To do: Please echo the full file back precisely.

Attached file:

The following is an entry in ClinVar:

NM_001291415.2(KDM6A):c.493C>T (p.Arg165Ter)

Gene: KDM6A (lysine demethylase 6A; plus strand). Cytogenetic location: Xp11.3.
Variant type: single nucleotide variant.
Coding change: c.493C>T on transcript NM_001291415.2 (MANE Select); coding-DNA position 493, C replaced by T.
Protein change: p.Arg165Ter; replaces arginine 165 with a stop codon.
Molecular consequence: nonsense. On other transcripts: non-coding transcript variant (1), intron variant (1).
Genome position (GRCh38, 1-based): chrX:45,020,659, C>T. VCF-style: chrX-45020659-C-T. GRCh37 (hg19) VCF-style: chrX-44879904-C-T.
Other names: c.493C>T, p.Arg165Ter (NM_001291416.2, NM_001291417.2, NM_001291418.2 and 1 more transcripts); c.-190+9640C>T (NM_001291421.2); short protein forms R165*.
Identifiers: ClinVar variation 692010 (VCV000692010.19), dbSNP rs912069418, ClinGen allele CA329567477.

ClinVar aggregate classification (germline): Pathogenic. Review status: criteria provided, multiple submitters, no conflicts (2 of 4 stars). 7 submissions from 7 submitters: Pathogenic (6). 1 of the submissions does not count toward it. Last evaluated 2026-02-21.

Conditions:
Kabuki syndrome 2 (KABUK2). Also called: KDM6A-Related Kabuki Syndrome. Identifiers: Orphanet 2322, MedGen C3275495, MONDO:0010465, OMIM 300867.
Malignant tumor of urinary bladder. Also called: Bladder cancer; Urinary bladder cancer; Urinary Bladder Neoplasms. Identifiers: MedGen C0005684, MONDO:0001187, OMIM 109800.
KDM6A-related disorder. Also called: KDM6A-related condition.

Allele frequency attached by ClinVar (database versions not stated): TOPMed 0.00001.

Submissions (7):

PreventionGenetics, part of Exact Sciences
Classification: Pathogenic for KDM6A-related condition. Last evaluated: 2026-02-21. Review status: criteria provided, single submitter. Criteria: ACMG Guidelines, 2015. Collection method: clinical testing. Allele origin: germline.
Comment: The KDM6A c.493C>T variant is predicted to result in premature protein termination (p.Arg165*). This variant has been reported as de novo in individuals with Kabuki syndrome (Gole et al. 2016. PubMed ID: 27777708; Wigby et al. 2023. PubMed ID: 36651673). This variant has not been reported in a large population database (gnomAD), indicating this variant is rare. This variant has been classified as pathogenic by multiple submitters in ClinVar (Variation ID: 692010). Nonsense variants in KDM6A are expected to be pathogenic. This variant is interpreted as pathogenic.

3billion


The following is an entry in ClinVar:

NM_001291415.2(KDM6A):c.493C>T (p.Arg165Ter)

Gene: KDM6A (lysine demethylase 6A; plus strand). Cytogenetic location: Xp11.3.
Variant type: single nucleotide variant.
Coding change: c.493C>T on transcript NM_001291415.2 (MANE Select); coding-DNA position 493, C replaced by T.
Protein change: p.Arg165Ter; replaces arginine 165 with a stop codon.
Molecular consequence: nonsense. On other transcripts: non-coding transcript variant (1), intron variant (1).
Genome position (GRCh38, 1-based): chrX:45,020,659, C>T. VCF-style: chrX-45020659-C-T. GRCh37 (hg19) VCF-style: chrX-44879904-C-T.
Other names: c.493C>T, p.Arg165Ter (NM_001291416.2, NM_001291417.2, NM_001291418.2 and 1 more transcripts); c.-190+9640C>T (NM_001291421.2); short protein forms R165*.
Identifiers: ClinVar variation 692010 (VCV000692010.19), dbSNP rs912069418, ClinGen allele CA329567477.

ClinVar aggregate classification (germline): Pathogenic. Review status: criteria provided, multiple submitters, no conflicts (2 of 4 stars). 7 submissions from 7 submitters: Pathogenic (6). 1 of the submissions does not count toward it. Last evaluated 2026-02-21.

Conditions:
Kabuki syndrome 2 (KABUK2). Also called: KDM6A-Related Kabuki Syndrome. Identifiers: Orphanet 2322, MedGen C3275495, MONDO:0010465, OMIM 300867.
Malignant tumor of urinary bladder. Also called: Bladder cancer; Urinary bladder cancer; Urinary Bladder Neoplasms. Identifiers: MedGen C0005684, MONDO:0001187, OMIM 109800.
KDM6A-related disorder. Also called: KDM6A-related condition.

Allele frequency attached by ClinVar (database versions not stated): TOPMed 0.00001.

Submissions (7):

PreventionGenetics, part of Exact Sciences
Classification: Pathogenic for KDM6A-related condition. Last evaluated: 2026-02-21. Review status: criteria provided, single submitter. Criteria: ACMG Guidelines, 2015. Collection method: clinical testing. Allele origin: germline.
Comment: The KDM6A c.493C>T variant is predicted to result in premature protein termination (p.Arg165*). This variant has been reported as de novo in individuals with Kabuki syndrome (Gole et al. 2016. PubMed ID: 27777708; Wigby et al. 2023. PubMed ID: 36651673). This variant has not been reported in a large population database (gnomAD), indicating this variant is rare. This variant has been classified as pathogenic by multiple submitters in ClinVar (Variation ID: 692010). Nonsense variants in KDM6A are expected to be pathogenic. This variant is interpreted as pathogenic.

3billion